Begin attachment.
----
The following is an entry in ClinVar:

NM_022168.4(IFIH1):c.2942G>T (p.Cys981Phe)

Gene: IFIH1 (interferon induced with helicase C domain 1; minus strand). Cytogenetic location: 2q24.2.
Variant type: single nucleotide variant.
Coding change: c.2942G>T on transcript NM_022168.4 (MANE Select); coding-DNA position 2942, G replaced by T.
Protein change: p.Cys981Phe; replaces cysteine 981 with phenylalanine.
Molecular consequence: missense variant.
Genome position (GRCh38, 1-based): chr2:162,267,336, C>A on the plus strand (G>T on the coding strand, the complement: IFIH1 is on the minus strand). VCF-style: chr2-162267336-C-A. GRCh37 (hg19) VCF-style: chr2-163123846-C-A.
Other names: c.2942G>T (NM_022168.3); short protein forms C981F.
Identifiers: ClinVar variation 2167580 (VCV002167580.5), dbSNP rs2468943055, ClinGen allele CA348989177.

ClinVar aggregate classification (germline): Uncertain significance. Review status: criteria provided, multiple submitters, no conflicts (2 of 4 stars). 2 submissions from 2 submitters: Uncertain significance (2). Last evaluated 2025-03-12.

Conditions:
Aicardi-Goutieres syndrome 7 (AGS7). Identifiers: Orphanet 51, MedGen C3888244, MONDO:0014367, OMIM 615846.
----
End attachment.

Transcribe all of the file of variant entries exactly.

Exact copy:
The following is an entry in ClinVar:

NM_022168.4(IFIH1):c.2942G>T (p.Cys981Phe)

Gene: IFIH1 (interferon induced with helicase C domain 1; minus strand). Cytogenetic location: 2q24.2.
Variant type: single nucleotide variant.
Coding change: c.2942G>T on transcript NM_022168.4 (MANE Select); coding-DNA position 2942, G replaced by T.
Protein change: p.Cys981Phe; replaces cysteine 981 with phenylalanine.
Molecular consequence: missense variant.
Genome position (GRCh38, 1-based): chr2:162,267,336, C>A on the plus strand (G>T on the coding strand, the complement: IFIH1 is on the minus strand). VCF-style: chr2-162267336-C-A. GRCh37 (hg19) VCF-style: chr2-163123846-C-A.
Other names: c.2942G>T (NM_022168.3); short protein forms C981F.
Identifiers: ClinVar variation 2167580 (VCV002167580.5), dbSNP rs2468943055, ClinGen allele CA348989177.

ClinVar aggregate classification (germline): Uncertain significance. Review status: criteria provided, multiple submitters, no conflicts (2 of 4 stars). 2 submissions from 2 submitters: Uncertain significance (2). Last evaluated 2025-03-12.

Conditions:
Aicardi-Goutieres syndrome 7 (AGS7). Identifiers: Orphanet 51, MedGen C3888244, MONDO:0014367, OMIM 615846.